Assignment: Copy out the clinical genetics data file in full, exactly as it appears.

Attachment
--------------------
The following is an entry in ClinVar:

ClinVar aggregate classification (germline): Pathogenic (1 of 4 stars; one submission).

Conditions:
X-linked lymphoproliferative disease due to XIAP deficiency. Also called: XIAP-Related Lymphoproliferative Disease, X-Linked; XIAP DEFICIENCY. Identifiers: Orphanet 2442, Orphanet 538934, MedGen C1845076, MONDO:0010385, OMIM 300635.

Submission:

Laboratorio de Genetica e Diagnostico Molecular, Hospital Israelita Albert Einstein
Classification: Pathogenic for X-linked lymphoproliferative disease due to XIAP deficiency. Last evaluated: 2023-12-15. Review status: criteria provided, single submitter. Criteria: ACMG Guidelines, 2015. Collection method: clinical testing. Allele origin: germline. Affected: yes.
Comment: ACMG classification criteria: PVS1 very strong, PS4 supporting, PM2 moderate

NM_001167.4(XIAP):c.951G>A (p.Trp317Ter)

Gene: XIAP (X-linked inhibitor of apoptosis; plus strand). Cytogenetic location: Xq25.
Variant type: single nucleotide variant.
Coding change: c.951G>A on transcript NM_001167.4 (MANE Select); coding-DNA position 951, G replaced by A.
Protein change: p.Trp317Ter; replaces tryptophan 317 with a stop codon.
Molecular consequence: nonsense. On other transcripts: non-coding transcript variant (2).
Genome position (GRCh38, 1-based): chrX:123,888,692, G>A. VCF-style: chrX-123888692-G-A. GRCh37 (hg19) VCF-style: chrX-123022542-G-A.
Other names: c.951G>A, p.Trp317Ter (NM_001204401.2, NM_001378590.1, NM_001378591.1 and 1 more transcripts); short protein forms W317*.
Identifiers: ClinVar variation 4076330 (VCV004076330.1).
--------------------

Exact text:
The following is an entry in ClinVar:

ClinVar aggregate classification (germline): Pathogenic (1 of 4 stars; one submission).

Conditions:
X-linked lymphoproliferative disease due to XIAP deficiency. Also called: XIAP-Related Lymphoproliferative Disease, X-Linked; XIAP DEFICIENCY. Identifiers: Orphanet 2442, Orphanet 538934, MedGen C1845076, MONDO:0010385, OMIM 300635.

Submission:

Laboratorio de Genetica e Diagnostico Molecular, Hospital Israelita Albert Einstein
Classification: Pathogenic for X-linked lymphoproliferative disease due to XIAP deficiency. Last evaluated: 2023-12-15. Review status: criteria provided, single submitter. Criteria: ACMG Guidelines, 2015. Collection method: clinical testing. Allele origin: germline. Affected: yes.
Comment: ACMG classification criteria: PVS1 very strong, PS4 supporting, PM2 moderate

NM_001167.4(XIAP):c.951G>A (p.Trp317Ter)

Gene: XIAP (X-linked inhibitor of apoptosis; plus strand). Cytogenetic location: Xq25.
Variant type: single nucleotide variant.
Coding change: c.951G>A on transcript NM_001167.4 (MANE Select); coding-DNA position 951, G replaced by A.
Protein change: p.Trp317Ter; replaces tryptophan 317 with a stop codon.
Molecular consequence: nonsense. On other transcripts: non-coding transcript variant (2).
Genome position (GRCh38, 1-based): chrX:123,888,692, G>A. VCF-style: chrX-123888692-G-A. GRCh37 (hg19) VCF-style: chrX-123022542-G-A.
Other names: c.951G>A, p.Trp317Ter (NM_001204401.2, NM_001378590.1, NM_001378591.1 and 1 more transcripts); short protein forms W317*.
Identifiers: ClinVar variation 4076330 (VCV004076330.1).